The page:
Most people have never been taught how to conduct an executive job search, unless they have had the insight to work with an executive career coach. Research shows that the average executive spends 4 years in a job — and has as many as 12-15 jobs over the course of a career.
You may thrive on variety and change in your career. But no one likes to linger in the “unknown’ too long when making a transition to a new job or career direction. Here are some tips to help you work towards finding a new executive job faster.

1. Start with the end in mind. Take the time to think about what kind of job you’re targeting. What job title, functional roles, and industry are you interested in? Any specific companies you’d like to work for? If your ideal job was available, how would you describe it to an executive recruiter or hiring manager?

2. Take time to organize your job search. Outline a career management strategy and then use your plan to create a daily or weekly list of activities that moves you towards your goal.job search

3. Set aside a workspace for your job search. Designate a specific area to use when conducting your executive job search. This should be an area free of distractions and will help you keep your documents and paperwork organized in one place.

4. Devote sufficient time to your job search. The more time and energy you devote to your job search and the more aggressively you network, the faster your executive job search will proceed. If you are not currently working, commit yourself to a minimum of 40 hours per week devoted to your search campaign. Yes, that’s making your executive job search a full time job. If you are currently working, devote 15-20 hours per week at a minimum.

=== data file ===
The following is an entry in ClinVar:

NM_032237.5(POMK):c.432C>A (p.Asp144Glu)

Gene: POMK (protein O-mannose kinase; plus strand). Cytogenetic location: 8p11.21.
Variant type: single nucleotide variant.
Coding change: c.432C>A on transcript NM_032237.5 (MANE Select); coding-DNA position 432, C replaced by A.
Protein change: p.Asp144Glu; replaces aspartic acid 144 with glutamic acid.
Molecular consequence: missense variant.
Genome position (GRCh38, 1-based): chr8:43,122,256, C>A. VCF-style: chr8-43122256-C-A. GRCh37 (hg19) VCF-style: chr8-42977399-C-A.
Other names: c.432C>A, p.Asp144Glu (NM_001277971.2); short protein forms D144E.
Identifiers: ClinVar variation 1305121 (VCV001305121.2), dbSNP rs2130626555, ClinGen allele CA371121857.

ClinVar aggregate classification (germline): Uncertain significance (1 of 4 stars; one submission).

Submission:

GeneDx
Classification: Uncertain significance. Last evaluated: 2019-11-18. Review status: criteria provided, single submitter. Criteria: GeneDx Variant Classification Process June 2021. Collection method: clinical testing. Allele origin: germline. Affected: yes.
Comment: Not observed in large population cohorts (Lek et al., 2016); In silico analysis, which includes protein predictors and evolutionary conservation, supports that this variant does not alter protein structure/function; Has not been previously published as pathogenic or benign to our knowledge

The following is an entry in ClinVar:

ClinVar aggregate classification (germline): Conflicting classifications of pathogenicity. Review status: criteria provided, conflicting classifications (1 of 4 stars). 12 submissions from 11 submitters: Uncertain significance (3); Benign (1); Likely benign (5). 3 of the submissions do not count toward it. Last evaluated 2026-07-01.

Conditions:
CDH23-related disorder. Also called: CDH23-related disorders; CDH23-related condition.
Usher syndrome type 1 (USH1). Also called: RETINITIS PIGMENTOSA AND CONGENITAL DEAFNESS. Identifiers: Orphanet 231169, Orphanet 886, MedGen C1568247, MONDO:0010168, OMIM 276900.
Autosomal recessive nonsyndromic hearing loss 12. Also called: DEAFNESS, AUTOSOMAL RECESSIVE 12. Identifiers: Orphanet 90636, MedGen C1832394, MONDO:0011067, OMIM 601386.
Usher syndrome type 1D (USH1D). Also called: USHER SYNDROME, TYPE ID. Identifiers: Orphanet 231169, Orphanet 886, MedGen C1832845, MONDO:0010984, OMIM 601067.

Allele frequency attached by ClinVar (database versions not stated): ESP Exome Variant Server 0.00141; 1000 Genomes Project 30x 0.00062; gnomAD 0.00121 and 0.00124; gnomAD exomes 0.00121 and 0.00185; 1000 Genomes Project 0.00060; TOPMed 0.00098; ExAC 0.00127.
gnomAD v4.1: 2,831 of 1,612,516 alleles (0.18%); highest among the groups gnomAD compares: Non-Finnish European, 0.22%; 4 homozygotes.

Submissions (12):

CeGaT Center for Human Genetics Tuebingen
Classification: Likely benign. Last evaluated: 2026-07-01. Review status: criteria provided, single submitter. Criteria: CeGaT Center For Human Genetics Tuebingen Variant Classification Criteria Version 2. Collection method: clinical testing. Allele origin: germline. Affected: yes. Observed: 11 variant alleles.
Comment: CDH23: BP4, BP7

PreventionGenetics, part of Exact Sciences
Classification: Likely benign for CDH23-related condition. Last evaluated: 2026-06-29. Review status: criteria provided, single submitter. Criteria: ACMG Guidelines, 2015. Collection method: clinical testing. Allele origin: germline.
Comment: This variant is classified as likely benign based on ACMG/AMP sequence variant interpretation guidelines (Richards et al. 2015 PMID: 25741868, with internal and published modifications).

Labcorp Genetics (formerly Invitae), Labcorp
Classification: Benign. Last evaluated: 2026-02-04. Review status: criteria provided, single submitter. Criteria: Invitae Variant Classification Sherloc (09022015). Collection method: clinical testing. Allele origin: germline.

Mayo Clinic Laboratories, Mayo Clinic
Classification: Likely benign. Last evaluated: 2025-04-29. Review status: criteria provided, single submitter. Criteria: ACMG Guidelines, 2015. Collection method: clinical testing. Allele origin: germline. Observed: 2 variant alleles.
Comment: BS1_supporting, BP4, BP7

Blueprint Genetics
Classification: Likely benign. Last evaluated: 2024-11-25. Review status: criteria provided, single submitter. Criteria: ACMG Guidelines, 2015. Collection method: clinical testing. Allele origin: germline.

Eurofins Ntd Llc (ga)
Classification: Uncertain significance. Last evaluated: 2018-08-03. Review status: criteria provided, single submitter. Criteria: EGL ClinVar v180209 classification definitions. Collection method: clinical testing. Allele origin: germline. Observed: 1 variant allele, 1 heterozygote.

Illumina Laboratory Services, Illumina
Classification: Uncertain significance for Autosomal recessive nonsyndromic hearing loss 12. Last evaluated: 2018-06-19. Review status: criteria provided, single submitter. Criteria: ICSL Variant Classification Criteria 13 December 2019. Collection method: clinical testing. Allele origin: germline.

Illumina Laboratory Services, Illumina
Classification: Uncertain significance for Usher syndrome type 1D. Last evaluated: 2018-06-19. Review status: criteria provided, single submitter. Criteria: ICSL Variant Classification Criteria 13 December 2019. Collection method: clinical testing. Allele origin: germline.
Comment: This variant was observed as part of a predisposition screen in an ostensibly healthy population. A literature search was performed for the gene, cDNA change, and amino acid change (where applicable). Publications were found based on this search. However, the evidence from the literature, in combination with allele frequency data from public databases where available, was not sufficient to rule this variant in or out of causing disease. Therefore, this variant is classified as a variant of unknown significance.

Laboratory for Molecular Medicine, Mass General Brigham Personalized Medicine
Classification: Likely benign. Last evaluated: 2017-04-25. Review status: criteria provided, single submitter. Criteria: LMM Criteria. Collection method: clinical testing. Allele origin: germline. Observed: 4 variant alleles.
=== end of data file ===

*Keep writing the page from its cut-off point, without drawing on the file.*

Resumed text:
5. Recognize that your motivation is going to increase and decrease depending on the success (or lack of success) you have in reaching your executive job search goal. Reward yourself for effort, not for results.

6. Get the support of a team to help you. You don’t have to go it alone in your job search. Ask your family and friends to support you. Join a job club. Create your own mastermind group. Use the services offered by your city, county or state employment office. Contact your university alumni association. Hire an executive resume writer and/or career coach.

7. Enlist an accountability partner. Recruit one person to support, encourage, and motivate you in your job search. This can be a friend, another job seeker, or a coach/counselor. (Choose someone who can be objective with you — and critical of your efforts — when they need to be. That role might be too difficult for a spouse/partner.)

8. If you are having difficulty finding a job in your area, consider relocation. If you live in an area with high unemployment — especially in your industry — consider whether moving to another city, state, or region would improve your chances of getting hired.


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